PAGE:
By Thomas Clouse
Malaysia’s National Front coalition will extend its 56-year reign by another five years after maintaining its parliamentary majority in a tightly contested and controversial election.
The National Front, a group of political parties led by the United Malays National Organization (UMNO), won 133 of the country’s 222 seats in parliament after record-high voter turnout, despite a heated and at times violent campaign. The successful result comes after a five-year term in which the National Front, led since 2009 by prime minister Najib Razak, steered the economy out of the global financial crisis to post growth of 5.1% last year, according to World Bank figures. Najib has also implemented policies to encourage foreign investment and worked internationally to promote free trade.
Despite the economic growth, early reports indicate that the National Front failed to win 50% of the popular vote for the first time in 44 years. Owing to districting rules, the coalition still won a parliamentary majority but fell short of the two-thirds majority needed to enact constitutional changes. The relatively weak result reflected slackening support among the country’s ethnic Chinese and Indian populations, as well as many of the country’s urban residents. These groups largely supported the opposing coalition, the People’s Alliance, which sought to reduce corruption and advocated reform of the country’s race-based benefits system. The leader of the People’s Alliance, Anwar Ibrahim, is disputing the results of the election over charges of voter fraud. He has called on supporters to protest.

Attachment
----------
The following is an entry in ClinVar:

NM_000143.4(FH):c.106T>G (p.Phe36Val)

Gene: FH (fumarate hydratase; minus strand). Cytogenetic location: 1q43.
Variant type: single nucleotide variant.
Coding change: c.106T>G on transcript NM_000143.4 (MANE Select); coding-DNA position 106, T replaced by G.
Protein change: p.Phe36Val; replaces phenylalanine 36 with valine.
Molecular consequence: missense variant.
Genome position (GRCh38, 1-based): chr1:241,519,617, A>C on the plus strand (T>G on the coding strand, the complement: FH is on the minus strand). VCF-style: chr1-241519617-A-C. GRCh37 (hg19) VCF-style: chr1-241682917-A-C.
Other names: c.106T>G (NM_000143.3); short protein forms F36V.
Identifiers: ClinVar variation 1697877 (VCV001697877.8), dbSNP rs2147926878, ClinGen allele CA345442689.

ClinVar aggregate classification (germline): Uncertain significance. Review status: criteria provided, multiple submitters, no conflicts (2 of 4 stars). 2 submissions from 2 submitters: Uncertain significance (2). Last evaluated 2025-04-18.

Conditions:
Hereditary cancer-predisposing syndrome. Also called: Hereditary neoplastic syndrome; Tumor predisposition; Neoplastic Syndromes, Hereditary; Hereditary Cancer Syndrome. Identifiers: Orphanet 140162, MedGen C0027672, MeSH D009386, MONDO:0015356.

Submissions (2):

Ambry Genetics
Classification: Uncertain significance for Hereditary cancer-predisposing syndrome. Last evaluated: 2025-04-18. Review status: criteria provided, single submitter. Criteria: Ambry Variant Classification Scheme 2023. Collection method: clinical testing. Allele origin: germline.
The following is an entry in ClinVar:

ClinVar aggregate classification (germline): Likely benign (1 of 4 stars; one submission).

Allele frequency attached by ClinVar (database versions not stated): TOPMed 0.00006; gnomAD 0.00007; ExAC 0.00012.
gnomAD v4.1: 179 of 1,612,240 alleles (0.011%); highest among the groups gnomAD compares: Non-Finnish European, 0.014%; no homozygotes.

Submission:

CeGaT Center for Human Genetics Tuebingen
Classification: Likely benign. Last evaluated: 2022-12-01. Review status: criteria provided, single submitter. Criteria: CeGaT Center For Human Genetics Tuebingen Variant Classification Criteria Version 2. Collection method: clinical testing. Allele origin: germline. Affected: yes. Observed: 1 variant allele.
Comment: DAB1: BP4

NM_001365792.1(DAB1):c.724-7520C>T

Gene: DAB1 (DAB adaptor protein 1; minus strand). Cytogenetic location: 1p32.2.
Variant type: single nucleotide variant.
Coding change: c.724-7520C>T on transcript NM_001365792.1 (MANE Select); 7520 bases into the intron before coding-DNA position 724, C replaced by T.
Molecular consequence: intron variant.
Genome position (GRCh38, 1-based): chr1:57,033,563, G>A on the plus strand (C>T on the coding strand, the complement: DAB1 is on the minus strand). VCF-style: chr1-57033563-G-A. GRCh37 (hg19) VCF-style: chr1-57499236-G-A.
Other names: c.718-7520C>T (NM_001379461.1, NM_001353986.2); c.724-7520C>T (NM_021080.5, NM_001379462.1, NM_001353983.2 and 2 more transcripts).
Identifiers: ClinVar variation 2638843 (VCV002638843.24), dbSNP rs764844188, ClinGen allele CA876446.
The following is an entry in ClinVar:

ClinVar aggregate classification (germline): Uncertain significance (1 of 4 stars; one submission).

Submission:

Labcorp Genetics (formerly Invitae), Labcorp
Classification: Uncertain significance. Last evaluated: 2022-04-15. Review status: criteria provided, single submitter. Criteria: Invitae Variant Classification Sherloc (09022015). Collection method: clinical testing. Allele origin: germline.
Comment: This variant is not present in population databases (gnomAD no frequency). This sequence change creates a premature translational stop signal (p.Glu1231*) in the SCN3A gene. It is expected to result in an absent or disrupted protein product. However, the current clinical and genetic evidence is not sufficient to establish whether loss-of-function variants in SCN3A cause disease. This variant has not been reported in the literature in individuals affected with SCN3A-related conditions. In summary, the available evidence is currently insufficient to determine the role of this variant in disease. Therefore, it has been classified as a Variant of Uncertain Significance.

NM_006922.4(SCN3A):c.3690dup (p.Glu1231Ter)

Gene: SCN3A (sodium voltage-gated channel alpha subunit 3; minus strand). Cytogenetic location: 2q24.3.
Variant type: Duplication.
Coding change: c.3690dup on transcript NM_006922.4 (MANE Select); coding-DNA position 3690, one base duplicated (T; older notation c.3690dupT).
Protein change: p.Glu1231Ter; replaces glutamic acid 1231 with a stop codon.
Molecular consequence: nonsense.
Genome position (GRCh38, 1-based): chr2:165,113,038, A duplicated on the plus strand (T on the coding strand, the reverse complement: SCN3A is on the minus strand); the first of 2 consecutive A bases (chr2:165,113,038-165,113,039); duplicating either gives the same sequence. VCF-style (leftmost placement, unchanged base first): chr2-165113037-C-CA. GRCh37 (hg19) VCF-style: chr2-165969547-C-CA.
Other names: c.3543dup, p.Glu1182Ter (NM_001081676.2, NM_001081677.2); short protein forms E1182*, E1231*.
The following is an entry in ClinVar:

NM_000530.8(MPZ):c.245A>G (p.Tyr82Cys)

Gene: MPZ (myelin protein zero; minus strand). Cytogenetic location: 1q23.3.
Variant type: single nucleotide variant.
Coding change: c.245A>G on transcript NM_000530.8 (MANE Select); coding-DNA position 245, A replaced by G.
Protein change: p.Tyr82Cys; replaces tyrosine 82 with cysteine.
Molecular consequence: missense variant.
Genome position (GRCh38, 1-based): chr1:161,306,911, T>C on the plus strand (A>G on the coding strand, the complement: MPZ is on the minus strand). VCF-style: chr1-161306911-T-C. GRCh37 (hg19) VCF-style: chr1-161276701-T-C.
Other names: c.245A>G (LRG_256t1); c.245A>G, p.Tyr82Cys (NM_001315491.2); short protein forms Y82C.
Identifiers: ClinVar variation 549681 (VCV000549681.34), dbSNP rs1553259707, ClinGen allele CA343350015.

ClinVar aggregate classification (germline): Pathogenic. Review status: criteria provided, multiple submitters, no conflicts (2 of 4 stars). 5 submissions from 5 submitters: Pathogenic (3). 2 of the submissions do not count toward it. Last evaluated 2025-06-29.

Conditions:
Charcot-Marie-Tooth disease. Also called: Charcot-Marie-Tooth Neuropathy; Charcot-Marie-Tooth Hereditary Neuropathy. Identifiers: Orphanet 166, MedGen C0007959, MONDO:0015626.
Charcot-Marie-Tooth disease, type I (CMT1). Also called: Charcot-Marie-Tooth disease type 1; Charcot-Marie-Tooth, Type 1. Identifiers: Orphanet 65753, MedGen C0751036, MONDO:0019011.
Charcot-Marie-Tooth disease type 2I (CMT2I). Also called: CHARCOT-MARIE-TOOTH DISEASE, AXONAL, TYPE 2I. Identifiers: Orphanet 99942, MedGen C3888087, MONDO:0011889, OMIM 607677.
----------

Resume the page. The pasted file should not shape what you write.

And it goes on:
Effectively establishing his legitimacy amid these allegations of voter fraud is only one of many trials Najib will face. Other challenges will likely come from within his own party, and they could ironically slow the pace of reform, according to Jeffrey Bader, senior fellow at the Brooking’s Institute. “Many longtime observers believe that the real election is within the UMNO,” he says. “The argument is that since Najib did not bring in a result that preserved UMNO’s two-thirds majority and capacity to rewrite the constitution, old-line leaders, possibly current deputy prime minister Muhyiddin Yassin, could displace Najib and stem reforms.”